It's called the School Access to Emergency Epinephrine Act, and aims to increase the availability of the drug in schools. Epinephrine can help prevent adverse reactions and death in children with severe food allergies. The law comes after two students died after ingesting peanuts and suffering an anaphylactic reaction while at school. A recent CDC survey found a rise in the number of children with food allergies since the late 1990s, thus creating a bigger demand for the drug considered the first-line of treatment in such cases.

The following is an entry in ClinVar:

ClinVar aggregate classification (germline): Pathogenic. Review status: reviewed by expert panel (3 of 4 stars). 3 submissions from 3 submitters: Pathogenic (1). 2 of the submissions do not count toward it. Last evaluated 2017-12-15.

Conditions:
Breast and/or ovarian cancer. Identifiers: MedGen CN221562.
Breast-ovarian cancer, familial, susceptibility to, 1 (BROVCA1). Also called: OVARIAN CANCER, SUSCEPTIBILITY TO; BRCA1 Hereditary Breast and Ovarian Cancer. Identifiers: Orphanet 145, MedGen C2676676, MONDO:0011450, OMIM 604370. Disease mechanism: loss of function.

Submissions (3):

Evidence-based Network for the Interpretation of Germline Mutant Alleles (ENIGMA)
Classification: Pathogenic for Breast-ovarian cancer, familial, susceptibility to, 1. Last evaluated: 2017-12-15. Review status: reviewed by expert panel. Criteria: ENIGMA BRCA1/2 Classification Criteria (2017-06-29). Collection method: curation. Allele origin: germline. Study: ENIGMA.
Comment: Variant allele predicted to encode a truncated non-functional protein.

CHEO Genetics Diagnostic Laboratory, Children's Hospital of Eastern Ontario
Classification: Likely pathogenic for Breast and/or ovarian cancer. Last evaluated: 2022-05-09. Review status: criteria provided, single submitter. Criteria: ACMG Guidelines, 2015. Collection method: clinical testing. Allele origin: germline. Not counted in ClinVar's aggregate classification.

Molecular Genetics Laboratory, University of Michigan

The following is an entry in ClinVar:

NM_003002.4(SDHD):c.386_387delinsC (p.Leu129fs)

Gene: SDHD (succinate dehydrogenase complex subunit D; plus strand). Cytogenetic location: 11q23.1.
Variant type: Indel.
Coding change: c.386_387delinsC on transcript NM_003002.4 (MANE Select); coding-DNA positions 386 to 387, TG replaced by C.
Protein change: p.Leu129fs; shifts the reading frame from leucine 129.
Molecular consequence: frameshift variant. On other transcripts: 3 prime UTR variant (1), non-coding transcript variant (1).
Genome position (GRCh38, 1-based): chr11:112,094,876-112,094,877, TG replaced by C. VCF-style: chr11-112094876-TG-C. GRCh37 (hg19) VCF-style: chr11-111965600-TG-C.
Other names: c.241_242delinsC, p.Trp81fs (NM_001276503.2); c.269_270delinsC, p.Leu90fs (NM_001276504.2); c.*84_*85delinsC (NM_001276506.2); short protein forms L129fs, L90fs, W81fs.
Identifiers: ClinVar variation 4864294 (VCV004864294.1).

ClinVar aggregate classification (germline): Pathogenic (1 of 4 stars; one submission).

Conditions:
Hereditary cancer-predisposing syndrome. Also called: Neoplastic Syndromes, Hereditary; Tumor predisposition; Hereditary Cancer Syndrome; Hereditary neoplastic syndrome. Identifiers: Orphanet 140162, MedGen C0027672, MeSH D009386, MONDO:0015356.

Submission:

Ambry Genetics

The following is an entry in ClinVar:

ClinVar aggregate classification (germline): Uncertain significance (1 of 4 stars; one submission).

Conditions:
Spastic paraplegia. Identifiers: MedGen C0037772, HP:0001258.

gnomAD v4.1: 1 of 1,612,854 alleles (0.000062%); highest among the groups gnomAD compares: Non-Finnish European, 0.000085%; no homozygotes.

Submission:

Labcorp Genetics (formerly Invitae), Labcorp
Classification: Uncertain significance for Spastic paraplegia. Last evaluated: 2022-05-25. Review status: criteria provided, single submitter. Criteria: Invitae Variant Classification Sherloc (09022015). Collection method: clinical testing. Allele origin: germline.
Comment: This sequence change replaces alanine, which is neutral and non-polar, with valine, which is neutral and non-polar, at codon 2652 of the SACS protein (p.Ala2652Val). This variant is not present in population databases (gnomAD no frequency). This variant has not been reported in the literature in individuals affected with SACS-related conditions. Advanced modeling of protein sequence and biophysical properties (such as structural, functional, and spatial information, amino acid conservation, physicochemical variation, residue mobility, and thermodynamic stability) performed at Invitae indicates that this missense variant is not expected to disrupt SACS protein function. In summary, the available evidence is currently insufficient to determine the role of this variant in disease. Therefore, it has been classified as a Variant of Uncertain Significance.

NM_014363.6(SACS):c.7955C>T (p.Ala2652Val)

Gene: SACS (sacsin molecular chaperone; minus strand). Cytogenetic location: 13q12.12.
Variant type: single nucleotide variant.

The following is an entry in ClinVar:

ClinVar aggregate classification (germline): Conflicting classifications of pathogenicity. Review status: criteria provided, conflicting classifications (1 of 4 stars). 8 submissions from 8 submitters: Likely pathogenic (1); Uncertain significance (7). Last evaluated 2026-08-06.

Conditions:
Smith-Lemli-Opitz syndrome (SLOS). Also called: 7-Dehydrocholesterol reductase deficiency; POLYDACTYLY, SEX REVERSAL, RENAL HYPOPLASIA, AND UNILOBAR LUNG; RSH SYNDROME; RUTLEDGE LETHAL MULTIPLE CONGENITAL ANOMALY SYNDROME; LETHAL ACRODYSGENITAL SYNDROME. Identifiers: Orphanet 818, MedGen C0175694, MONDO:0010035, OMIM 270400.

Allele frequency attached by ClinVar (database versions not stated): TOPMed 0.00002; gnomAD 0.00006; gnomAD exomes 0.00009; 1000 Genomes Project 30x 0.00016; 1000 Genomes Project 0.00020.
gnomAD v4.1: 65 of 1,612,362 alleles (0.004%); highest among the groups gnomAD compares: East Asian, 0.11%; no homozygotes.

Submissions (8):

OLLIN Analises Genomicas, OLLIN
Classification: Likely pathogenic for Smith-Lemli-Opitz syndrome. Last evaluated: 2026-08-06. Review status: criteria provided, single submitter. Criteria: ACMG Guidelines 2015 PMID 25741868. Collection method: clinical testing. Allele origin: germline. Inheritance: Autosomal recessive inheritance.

"Making sure that EpiPens are available in case of emergency in schools is something that every parent can understand," the president said.
The law does not require schools to stock EpiPens, rather it only provides financial incentives for individual states. States with such laws on the books will get preference for receiving federal children's asthma-treatment grants.
Fox News Medical "A" Team's Dr. Manny Alvarez suggests the live saving law is long overdue. "These medicines should be at the beck and call of emergency care workers whether it's a nurse or a teacher and you have only minutes because if you get an anaphylactic reaction you literally stop breathing within seconds."